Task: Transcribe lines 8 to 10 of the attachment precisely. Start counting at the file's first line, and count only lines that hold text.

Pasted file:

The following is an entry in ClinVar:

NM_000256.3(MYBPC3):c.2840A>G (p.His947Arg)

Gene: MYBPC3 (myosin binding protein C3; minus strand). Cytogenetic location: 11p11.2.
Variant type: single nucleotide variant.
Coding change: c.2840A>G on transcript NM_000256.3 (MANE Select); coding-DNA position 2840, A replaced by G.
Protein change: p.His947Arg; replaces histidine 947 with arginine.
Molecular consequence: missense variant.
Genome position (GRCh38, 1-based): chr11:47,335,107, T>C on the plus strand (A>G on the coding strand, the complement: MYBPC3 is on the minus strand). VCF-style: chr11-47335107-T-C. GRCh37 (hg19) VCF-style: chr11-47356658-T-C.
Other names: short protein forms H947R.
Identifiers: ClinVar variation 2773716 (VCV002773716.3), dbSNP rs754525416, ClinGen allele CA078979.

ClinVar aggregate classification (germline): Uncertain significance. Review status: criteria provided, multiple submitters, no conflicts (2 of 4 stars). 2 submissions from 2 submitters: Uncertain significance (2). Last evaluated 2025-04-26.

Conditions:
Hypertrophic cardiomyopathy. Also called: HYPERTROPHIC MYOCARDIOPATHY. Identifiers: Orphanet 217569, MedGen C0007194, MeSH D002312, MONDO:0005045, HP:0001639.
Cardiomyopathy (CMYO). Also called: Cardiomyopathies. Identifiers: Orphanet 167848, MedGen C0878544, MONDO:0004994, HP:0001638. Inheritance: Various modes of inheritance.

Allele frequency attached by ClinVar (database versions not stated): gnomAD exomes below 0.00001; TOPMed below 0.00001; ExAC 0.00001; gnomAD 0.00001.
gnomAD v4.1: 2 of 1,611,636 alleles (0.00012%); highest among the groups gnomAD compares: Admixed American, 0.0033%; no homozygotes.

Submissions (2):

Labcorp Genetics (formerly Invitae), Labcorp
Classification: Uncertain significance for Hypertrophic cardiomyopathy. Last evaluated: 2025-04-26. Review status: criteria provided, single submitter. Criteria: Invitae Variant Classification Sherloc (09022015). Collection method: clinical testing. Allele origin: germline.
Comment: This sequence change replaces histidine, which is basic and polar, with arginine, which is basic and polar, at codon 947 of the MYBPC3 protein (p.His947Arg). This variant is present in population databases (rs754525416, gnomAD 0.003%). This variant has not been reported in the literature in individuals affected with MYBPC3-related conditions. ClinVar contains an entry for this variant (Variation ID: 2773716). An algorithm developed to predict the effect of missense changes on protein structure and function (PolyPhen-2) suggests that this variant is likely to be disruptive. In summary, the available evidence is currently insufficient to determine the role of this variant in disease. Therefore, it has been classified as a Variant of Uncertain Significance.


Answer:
Genome position (GRCh38, 1-based): chr11:47,335,107, T>C on the plus strand (A>G on the coding strand, the complement: MYBPC3 is on the minus strand). VCF-style: chr11-47335107-T-C. GRCh37 (hg19) VCF-style: chr11-47356658-T-C.
Other names: short protein forms H947R.
Identifiers: ClinVar variation 2773716 (VCV002773716.3), dbSNP rs754525416, ClinGen allele CA078979.